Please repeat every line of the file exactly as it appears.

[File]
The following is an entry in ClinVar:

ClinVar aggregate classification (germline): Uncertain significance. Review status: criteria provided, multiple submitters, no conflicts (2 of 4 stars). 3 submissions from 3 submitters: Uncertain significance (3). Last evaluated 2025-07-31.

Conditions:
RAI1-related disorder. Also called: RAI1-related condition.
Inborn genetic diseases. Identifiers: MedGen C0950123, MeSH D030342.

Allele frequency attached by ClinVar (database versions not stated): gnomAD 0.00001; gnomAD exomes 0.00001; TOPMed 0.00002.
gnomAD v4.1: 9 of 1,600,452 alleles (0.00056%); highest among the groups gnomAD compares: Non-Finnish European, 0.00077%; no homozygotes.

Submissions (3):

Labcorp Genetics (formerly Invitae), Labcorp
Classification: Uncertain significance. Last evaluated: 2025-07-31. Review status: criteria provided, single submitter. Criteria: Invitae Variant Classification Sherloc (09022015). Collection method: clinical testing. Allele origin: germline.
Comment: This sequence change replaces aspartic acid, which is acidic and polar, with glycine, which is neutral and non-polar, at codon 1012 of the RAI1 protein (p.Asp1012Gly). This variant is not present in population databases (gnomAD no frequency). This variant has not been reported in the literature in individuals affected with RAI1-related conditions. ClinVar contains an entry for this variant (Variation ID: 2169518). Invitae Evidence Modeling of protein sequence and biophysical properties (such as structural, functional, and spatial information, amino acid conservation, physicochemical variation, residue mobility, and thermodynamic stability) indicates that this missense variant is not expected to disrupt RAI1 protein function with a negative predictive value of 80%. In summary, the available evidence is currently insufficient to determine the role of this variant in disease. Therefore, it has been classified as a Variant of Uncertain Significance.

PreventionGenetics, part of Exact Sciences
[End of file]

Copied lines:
The following is an entry in ClinVar:

ClinVar aggregate classification (germline): Uncertain significance. Review status: criteria provided, multiple submitters, no conflicts (2 of 4 stars). 3 submissions from 3 submitters: Uncertain significance (3). Last evaluated 2025-07-31.

Conditions:
RAI1-related disorder. Also called: RAI1-related condition.
Inborn genetic diseases. Identifiers: MedGen C0950123, MeSH D030342.

Allele frequency attached by ClinVar (database versions not stated): gnomAD 0.00001; gnomAD exomes 0.00001; TOPMed 0.00002.
gnomAD v4.1: 9 of 1,600,452 alleles (0.00056%); highest among the groups gnomAD compares: Non-Finnish European, 0.00077%; no homozygotes.

Submissions (3):

Labcorp Genetics (formerly Invitae), Labcorp
Classification: Uncertain significance. Last evaluated: 2025-07-31. Review status: criteria provided, single submitter. Criteria: Invitae Variant Classification Sherloc (09022015). Collection method: clinical testing. Allele origin: germline.
Comment: This sequence change replaces aspartic acid, which is acidic and polar, with glycine, which is neutral and non-polar, at codon 1012 of the RAI1 protein (p.Asp1012Gly). This variant is not present in population databases (gnomAD no frequency). This variant has not been reported in the literature in individuals affected with RAI1-related conditions. ClinVar contains an entry for this variant (Variation ID: 2169518). Invitae Evidence Modeling of protein sequence and biophysical properties (such as structural, functional, and spatial information, amino acid conservation, physicochemical variation, residue mobility, and thermodynamic stability) indicates that this missense variant is not expected to disrupt RAI1 protein function with a negative predictive value of 80%. In summary, the available evidence is currently insufficient to determine the role of this variant in disease. Therefore, it has been classified as a Variant of Uncertain Significance.

PreventionGenetics, part of Exact Sciences